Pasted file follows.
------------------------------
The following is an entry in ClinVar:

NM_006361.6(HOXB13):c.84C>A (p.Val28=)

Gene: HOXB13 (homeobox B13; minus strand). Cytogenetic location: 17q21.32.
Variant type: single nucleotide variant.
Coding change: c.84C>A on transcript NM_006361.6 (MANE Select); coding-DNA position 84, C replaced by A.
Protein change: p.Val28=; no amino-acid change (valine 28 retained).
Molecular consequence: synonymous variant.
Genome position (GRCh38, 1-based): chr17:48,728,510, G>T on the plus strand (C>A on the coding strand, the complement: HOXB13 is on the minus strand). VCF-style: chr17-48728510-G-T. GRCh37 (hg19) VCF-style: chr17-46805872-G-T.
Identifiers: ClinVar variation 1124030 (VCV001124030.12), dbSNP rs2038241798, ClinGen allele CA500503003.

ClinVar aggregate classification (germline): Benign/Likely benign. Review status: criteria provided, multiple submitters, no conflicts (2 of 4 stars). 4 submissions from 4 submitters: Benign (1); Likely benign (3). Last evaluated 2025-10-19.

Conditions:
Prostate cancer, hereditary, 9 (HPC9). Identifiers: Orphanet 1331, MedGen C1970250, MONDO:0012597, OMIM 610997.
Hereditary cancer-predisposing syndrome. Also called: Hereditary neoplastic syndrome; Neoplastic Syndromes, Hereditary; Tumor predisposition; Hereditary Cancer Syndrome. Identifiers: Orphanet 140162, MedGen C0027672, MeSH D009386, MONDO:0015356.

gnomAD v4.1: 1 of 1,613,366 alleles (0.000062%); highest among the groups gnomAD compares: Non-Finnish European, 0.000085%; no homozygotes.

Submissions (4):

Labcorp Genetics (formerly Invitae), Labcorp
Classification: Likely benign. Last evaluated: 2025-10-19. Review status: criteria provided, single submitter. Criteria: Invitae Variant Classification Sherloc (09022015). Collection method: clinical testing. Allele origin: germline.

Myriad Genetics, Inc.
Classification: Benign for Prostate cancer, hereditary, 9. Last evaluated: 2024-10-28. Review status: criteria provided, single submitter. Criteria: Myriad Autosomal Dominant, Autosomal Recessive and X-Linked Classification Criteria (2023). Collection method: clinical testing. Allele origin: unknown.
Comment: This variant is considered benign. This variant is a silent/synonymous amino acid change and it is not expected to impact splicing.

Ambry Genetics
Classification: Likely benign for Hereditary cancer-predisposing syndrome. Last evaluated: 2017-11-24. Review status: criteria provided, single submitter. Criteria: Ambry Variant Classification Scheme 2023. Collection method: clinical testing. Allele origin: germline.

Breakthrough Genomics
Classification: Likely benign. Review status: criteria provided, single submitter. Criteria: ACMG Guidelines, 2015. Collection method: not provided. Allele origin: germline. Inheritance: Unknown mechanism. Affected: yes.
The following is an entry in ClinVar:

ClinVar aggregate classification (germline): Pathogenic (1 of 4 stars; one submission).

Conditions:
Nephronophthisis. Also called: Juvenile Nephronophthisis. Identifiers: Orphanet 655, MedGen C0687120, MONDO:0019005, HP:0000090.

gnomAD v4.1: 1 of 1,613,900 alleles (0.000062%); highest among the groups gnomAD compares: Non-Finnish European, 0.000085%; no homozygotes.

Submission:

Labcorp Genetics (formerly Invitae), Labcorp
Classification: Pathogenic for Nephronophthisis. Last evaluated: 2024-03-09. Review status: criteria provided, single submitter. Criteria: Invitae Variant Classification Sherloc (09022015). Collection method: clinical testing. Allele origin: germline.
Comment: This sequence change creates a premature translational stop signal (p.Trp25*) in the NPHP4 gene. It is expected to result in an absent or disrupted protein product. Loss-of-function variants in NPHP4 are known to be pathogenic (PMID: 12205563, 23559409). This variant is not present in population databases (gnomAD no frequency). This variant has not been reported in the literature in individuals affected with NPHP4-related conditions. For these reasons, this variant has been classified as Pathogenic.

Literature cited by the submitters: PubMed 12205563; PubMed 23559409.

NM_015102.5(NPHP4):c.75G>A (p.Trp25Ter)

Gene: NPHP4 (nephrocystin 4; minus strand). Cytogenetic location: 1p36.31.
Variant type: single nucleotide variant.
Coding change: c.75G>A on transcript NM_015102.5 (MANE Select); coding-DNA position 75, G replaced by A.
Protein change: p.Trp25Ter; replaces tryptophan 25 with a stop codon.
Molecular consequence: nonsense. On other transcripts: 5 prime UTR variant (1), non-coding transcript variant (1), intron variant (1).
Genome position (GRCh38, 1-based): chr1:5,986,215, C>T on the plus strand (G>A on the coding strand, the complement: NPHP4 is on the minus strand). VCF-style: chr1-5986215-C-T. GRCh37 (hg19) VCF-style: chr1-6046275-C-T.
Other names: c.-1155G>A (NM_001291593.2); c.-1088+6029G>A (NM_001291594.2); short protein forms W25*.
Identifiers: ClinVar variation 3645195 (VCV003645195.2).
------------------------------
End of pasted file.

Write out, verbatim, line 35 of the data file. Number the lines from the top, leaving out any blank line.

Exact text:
NM_015102.5(NPHP4):c.75G>A (p.Trp25Ter)